In addition to being an unexpected discovery — an acne drug benefitting a neurological disorder — the discovery is significant as it offers a safe and affordable treatment option for those with early onset MS. This discovery could impact thousands of newly diagnosed MS patients around the world.

Researchers identify specific neurons that distinguish between reality and imagination

Julio Martinez-Trujillo

Julio Martinez-Trujillo

New Western University research shows that neurons in the part of the brain found to be abnormal in psychosis are also important in helping people distinguish between reality and imagination.

The researchers, Dr. Julio Martinez-Trujillo, principal investigator and professor at Western University’s Schulich School of Medicine & Dentistry and Dr. Diego Mendoza-Halliday, postdoctoral researcher at M.I.T., investigated how the brain codes visual information in reality versus abstract information in our working memory and how those differences are distributed across neurons in the lateral prefrontal cortex region of the brain. The results were published today in Nature Communications (https://www.nature.com/articles/ncomms15471)

Researchers identify a new factor essential for the healthy development of a child’s brain

Freda Miller

Freda Miller

Proper brain development is a crucial step in a child’s health. An important part of brain development is the creation of white matter, which enables different regions of the brain to rapidly and effectively “talk” to one another.

In a new study published in Neuron, a team of researchers led by Dr. Freda Miller and Dr. David Kaplan has revealed how oligodendrocytes, which are crucial for proper brain function and that are damaged or altered in conditions such as Multiple Sclerosis, autism and concussions, are formed during development.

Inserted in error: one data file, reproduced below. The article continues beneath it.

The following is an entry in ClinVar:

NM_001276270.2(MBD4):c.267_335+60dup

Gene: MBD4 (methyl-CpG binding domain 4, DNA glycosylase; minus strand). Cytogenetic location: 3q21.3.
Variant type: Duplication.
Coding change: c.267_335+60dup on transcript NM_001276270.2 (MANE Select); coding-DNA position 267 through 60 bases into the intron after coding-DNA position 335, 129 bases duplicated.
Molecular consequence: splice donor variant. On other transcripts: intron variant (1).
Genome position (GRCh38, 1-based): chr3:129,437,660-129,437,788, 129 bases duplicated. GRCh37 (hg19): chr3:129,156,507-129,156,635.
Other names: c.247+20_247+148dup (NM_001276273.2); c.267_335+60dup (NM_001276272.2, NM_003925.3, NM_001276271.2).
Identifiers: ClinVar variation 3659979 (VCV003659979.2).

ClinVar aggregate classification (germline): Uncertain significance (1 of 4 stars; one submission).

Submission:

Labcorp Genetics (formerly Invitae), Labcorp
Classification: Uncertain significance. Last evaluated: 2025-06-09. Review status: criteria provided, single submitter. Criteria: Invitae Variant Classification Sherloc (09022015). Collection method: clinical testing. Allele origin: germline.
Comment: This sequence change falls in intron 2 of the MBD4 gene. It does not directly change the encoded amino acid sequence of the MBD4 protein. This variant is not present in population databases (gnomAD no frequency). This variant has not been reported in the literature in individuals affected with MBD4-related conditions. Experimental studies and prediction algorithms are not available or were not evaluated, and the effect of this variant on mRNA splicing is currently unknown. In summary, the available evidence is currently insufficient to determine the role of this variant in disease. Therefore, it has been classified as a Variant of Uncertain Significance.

Molecule shown to repair damaged axons

Alyson Fournier

Discovery could be key to treating brain and spinal cord injury

A foray into plant biology led one researcher to discover that a natural molecule can repair axons, the thread-like projections that carry electrical signals between cells. Axonal damage is the major culprit underlying disability in conditions such as spinal cord injury and stroke.

Andrew Kaplan, a PhD candidate at the Montreal Neurological Institute and Hospital of McGill University, was looking for a pharmacological approach to axon regeneration, with a focus on 14-3-3, a family of proteins with neuroprotective functions that have been under investigation in the laboratory of Dr. Alyson Fournier, professor of neurology and neurosurgery and senior author on the study.